IN WPA 12335 OF 2023- CALC HC- PMLA: Chairperson adjudicating proceedings as Single Member cannot be the reason to vitiate proceedings on ground of coram non-judice, holds Calcutta High Court
Justice Sabyasachi Bhattacharyya [16-06-2023]


Read More: R. P. Infosystems Limited v.  The Adjudicating Authority



Simran Singh



New Delhi, June 19, 2023: The Calcutta High Court, while dealing with a petition challenging the impugned order of the Prevention of Money Laundering Act, 2002 (PMLA) authority on the ground of coram non judice, held that on a comprehensive interpretation of Section 6 of PMLA, it was clear that the Chairperson not only had the discretion to constitute a Bench with only one Member, but Section 6(7) of PMLA laid down the norm stating that the Bench could consist of a single Member and, only if the case was of a critical nature, a Bench consisting of two Members would be assigned the hearing. The Court took note of the fact that the Chairperson, as a single Member, had proceeded to take up the hearing of the application under Section 17 of the PMLA which, in light of Section 6, could not be held to be vitiated on the ground of coram non judice.



In the matter at hand, the Enforcement Directorate (ED/respondent 2) objected the jurisdiction of the Court to take up the present matter and stated that the matters relating to police had been excluded by way of a notification dated 30-09-2022 issued by the order of the then Chief Justice which clarified that matters relating to CBI and Central Agencies in writ petitions under Article 226 of the Constitution were already included within the comprehensive reading of the special category ‘Police’ in the Appellate Side Rules, therefore, there was no need to mention ‘CBI and Central Agencies’ separately in the notification. Thus it was contended that since ED was a Central Agency, the said exclusion applied to the present case. It was further stated that petitioners had been repeatedly attempting to stall the proceedings under Section 17(4) of PMLA.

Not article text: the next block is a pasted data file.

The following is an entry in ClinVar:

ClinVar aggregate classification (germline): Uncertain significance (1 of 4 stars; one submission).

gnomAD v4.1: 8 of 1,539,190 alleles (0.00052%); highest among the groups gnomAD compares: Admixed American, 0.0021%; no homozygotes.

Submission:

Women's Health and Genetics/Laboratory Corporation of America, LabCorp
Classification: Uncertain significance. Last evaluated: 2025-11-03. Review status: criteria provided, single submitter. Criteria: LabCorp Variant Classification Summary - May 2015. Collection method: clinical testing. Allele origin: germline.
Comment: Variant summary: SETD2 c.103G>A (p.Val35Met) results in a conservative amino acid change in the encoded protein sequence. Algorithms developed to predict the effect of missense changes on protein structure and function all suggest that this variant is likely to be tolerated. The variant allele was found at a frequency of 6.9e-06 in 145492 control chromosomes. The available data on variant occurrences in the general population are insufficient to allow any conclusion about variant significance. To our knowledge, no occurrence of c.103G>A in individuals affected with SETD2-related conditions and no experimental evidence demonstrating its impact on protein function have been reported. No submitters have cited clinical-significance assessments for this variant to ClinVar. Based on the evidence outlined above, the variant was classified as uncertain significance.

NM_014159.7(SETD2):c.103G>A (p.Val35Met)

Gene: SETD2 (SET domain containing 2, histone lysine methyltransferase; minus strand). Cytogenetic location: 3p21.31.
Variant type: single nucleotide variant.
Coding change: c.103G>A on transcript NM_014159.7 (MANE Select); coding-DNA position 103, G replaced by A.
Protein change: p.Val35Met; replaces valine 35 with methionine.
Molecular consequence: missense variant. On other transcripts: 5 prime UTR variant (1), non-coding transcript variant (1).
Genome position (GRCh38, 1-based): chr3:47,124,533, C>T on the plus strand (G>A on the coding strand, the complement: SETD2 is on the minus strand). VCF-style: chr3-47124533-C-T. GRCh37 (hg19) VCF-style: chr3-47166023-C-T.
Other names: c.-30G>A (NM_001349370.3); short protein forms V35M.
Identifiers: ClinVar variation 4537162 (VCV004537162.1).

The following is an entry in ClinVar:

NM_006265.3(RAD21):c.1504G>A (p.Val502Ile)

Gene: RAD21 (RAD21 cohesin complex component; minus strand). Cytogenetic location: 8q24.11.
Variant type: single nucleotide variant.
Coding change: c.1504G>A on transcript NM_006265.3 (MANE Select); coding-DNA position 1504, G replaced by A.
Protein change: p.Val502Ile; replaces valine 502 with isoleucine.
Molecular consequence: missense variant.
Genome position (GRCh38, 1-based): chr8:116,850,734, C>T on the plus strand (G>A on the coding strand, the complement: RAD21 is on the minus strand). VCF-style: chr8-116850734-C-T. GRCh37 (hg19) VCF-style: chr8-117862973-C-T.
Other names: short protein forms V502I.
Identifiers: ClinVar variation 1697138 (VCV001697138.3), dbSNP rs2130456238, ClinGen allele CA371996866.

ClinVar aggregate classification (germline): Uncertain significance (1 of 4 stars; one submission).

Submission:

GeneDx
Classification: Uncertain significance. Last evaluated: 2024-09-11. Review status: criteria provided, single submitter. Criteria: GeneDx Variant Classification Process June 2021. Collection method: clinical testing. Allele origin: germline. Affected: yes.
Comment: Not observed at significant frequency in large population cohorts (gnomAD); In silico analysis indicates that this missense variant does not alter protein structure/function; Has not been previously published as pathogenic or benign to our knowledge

It was averred by the petitioner that the challenge had not been filed against any inaction or action of the Police or any Central Agency, including the ED, but the challenge had been preferred with regard to the jurisdiction of the Adjudicating Authority under the Prevention of Money Laundering Act, 2002, which was a quasi-judicial statutory authority and not a ‘central authority’. Thus, it was argued that the Court had jurisdiction to entertain and decide the matter. It was further contended that the Adjudicating Authority had bias against the petitioners since the venue of the first hearing was fixed at the ED Office who was a complainant himself and such fixation of venue vitiated the authority of the Chairperson. It was submitted that the Adjudicating Authority neither granted any opportunity of being heard nor an opportunity of filing any objections.



The Bench while dealing with the objection as to coram non judice was concerned, stated that there were two interpretations possible regarding the provisions of Section 6 of the PMLA. The one in favour of the petitioners which was on the basis of sub-section (2) of Section 6, which stipulated that an Adjudicating Authority would consist of a Chairperson and two other Members. The qualifications of the Members had also been provided in the proviso. Hence, as per the Scheme of PMLA, the Adjudicating Authority had to comprise of three Members in total, out of whom one would be the Chairperson. However, it had been argued that at present the Adjudicating Authority was functioning only with a Chairperson, without any other Member having been appointed to fill the vacancies. Thus, the question of coram non judice arose.



On the other hand, sub-section (5)(b) provided that a Bench may be constituted by the Chairperson with one or two Members, as the Chairperson of the Adjudicating Authority may deem fit. Hence, it was evident that the Chairperson had the discretion even to function with only one Member, which could very well be herself/himself. Proceeding on such premise, the objection as to coram non judice could not be accepted.



The Bench while dealing with the apprehension of bias against the petitioners noted explanation granted by the respondents stating that the  CGO Complex, where the first sitting was scheduled, housed all the offices of Central Government including the ED office. Although in the Notice it was indicated that the meeting would be held in the ED office, it was held in a different Government office of the same building which was on the same floor as that of the ED.